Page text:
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La Bella Lingua

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Reviewed by Richard West

"I speak Spanish to God, Italian to women, French to men, and German to my horse," imperially declared Charles V in Dianne Hales' La Bella Lingua: My Love Affair With Italian, The World's Most Enchanting Language, (Broadway Books,  301 pgs., $24.95). It's a delightful, informative tour of both  the history of the Italian language

and her own account of innamoramento (crazy head-over-heels love) with la bella lingua.

    But did the amoroso (amorous) or amato (beloved) women understand the Holy Roman Emperor in the 16th century?  It was only in 1996, 135 years after Italy's unification, that a majority of  the country's citizens spoke standard Italian. Throughout its three-millennia history Italy has been divided by countless dialects. Neapolitans could not understand Venetians, Romans remained baffled by the speech of citizens living in Padua and Milan.

    Yet today, Hales reports, Italian ranks fourth among the world's most studied languages and is the fastest-growing language taught in universities. Why? Because of its "ability to transform anything from marble to melody from the humble noodle to life itself into a joyous art," writes Hales. La Bella Lingua proves this point by countless examples of  the language's creativeness and by her interesting account of its development with a look at highlights of Italy's literature, opera, cooking, art, and the movies. 
    A few milestones:
  In 813 Charlemagne ordered prelates to preach sermons in the local idiom instead of Latin. This vernacular became lingua maternal, the mother tongue; Latin became la grammatica, the more formal language learned in school.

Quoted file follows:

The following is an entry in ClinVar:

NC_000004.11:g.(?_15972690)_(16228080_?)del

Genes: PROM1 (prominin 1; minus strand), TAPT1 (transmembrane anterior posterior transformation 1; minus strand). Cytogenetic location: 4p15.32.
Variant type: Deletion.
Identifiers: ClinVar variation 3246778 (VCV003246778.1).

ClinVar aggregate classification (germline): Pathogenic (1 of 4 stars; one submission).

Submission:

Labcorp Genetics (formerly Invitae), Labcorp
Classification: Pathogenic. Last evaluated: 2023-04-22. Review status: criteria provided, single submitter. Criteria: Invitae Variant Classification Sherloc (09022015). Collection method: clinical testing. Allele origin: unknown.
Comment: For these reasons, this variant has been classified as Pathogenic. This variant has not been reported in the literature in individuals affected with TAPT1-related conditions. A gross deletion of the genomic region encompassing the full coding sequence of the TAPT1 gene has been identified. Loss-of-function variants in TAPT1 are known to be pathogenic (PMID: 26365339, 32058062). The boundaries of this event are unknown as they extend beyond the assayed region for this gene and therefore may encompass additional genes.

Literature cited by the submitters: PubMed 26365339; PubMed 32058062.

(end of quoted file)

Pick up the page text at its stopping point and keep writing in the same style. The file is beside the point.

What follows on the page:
Dante, Italy's greatest poet, refused to write his La Divina Commedia (1310-14) in Latin, using instead Italian (including 36 dialects) and a dab of Greek. Boccaccio did the same with his Decameron, (1349-53), Italy's first great prose work.
 Lorenzo de' Medici, Florence's statesman/scholar/banker, funded Italy's first printing press and allowed only Italian to be spoken at his dinner table.
 Librettists writing Italy's popular opera buffa, or comic opera, most popular with the people, used Italian and street idioms as were done earlier with traditional Commedia dell'Arte. As did the later-and-greater Verdi and Puccini. Poetry of the ordinary through Italian.
     When silent movies became talkies in 1930 "theaters became schoolhouses. Millions of Italians learned to speak the national language at the movies," Hales writes. The scripts were written for the widest possible audience.
    For me the most pleasurable part of the book was learning the infinite clever idioms and slang born from Italian. My travel notebooks are truffled with linguistic examples encountered on the road in other countries: Gap yoq, no problem in Uzbek, literally means talk not; the Inuit words for television, bi yeekihadinaayee, translate as something that is talking in there; the Chinese word for uncouth yokels literally means dirt dumplings; ka par, Tibetan word for telephone means between mouths; in Austrian, bureaucrats are schreibtischtater, desk-murderers. 
    Ms. Hales' examples are delightful: drenched in a rainstorm? You're inzuppato, literally dunked in the soup; got a back pain? it's il colpo della strega, "the strike of a witch"; is the sea bluer than blue? Then it's  azzurro-azzurro; while in Texas a blowhard is all hat and no cattle, in Italy they're tutto fumo e niente arrosto, "all smoke and no roast."
    Speaking of food, the linguistic plate runneth over: the pastas lingue di suocera, "mother-in-law tongues" and strozzapreti, "priest stranglers"; dita degli apostoli, crepes filled with sweet ricotta, "fingers of the apostles". And the most valuable sentence for any husband? Mia moglie ha sempre ragione, "my wife is always right."
    Finally, Ms. Hales wondered who was the model speaker of the language. The answer came from one of her favorite Italians, the Oscar-winning actor and Dante one-man show performer, Roberto Benigni. "No one speaks Italian more beautifully than Mastroianni. Listen to Marcello, and you'll sound more Italian." The late actor's 140 movies await your viewing pleasure as well as this inviting book.

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